A: These model years saw a recurrence of engine problems, including leaks in coolant and gaskets, which could lead to overheating and engine damage. The repair costs for these issues were notably high, detracting from the Acadia’s overall reliability as a midsize SUV.

Q: What makes the 2015 and 2016 Acadia models better choices?

A: The 2015 and 2016 GMC Acadia models are considered more reliable, with fewer reported problems. They offer spacious cabins with ample cargo space, making them practical choices for a used crossover SUV. Their reliability and feature set provide good value in the used GMC market.

Q: How does the GMC Acadia compare to other crossover SUVs in terms of reliability?

A: While the Acadia has had problematic years, it can be a competitive option in the crossover SUV segment when avoiding these specific models. Its best years offer reliability and utility comparable to other midsize SUVs, making a well-maintained used GMC Acadia a viable choice.

Are GMC Acadias typically reliable?

The GMC Acadia, like just about every car model, has its share of reliable and unreliable years. Stay away from the bad years, and you’re on the road to a more dependable car. Here’s info about GMC Acadia years to avoid (hint: 2008, 2012, 2013, 2017, and 2018).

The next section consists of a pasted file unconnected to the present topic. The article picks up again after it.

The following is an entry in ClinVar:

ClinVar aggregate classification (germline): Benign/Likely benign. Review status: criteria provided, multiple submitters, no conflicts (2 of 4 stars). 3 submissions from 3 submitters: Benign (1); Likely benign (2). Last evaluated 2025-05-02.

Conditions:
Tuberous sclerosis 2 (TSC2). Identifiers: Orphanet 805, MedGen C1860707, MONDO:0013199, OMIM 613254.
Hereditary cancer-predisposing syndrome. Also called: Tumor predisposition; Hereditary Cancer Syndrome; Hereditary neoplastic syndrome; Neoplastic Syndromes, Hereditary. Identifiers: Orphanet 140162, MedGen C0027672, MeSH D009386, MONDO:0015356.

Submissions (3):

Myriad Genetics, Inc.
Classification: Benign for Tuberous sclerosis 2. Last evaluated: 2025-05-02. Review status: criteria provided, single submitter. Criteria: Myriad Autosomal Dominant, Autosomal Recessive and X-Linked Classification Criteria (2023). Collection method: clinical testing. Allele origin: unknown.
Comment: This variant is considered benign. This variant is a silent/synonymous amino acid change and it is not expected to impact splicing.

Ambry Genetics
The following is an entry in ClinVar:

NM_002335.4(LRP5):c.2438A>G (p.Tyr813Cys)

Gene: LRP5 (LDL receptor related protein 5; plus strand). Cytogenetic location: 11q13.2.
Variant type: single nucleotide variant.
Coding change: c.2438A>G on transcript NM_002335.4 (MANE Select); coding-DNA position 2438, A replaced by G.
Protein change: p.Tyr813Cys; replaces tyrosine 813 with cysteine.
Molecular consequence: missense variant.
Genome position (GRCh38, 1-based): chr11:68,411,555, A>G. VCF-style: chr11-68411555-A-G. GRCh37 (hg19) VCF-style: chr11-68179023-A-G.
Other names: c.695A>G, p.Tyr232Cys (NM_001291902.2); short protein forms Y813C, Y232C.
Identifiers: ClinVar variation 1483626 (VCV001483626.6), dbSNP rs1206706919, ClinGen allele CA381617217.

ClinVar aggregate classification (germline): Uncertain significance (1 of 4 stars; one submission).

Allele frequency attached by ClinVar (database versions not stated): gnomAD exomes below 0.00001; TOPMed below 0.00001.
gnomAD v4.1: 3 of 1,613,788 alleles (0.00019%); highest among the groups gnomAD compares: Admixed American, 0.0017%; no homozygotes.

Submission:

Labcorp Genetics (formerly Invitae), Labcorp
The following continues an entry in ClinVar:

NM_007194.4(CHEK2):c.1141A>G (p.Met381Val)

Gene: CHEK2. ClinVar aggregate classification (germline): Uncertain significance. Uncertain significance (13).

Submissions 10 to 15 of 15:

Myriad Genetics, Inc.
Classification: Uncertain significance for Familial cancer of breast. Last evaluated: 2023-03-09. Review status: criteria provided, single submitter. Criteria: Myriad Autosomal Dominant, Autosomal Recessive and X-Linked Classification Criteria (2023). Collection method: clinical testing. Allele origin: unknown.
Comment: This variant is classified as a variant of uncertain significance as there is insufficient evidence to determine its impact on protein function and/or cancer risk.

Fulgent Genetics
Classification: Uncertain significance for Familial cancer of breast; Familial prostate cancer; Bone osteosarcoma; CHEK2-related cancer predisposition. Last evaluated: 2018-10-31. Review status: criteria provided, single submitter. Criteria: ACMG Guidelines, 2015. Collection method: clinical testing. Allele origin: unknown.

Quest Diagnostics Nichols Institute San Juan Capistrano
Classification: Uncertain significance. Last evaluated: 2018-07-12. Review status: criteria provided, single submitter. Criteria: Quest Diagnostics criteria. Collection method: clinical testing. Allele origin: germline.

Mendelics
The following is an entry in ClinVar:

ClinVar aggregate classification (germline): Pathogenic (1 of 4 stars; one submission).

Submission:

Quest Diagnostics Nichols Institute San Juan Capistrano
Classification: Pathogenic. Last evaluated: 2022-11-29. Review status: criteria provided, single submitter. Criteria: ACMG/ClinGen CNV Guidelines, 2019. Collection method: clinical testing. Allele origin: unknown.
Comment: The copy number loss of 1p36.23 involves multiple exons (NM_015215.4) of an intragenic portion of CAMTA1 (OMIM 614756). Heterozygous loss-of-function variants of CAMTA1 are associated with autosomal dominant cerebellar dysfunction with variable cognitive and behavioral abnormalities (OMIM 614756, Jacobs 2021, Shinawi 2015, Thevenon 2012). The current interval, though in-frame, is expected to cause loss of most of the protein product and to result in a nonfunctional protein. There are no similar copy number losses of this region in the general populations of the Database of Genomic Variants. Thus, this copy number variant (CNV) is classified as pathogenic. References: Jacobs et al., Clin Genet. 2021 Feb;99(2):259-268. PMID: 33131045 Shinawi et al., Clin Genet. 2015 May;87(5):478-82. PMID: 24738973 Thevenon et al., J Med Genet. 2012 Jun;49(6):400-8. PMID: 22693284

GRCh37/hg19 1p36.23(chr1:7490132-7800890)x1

How much does a used GMC Acadia typically cost?

Buying an older GMC Acadia (2007 is the first model year) will set you back about $5,000. But reliability comes from more recent model years. Using a 2018 Acadia as an example, expect an average asking price of $26,278. This information comes from a CoPilot Price Pulse report and includes a 27% premium over the car’s worth in a less volatile market.

Is the GMC Acadia a good car to purchase?

The key to buying a good GMC Acadia is focusing on better model years. Here’s what you need to know about the most reliable years of the GMC Acadia.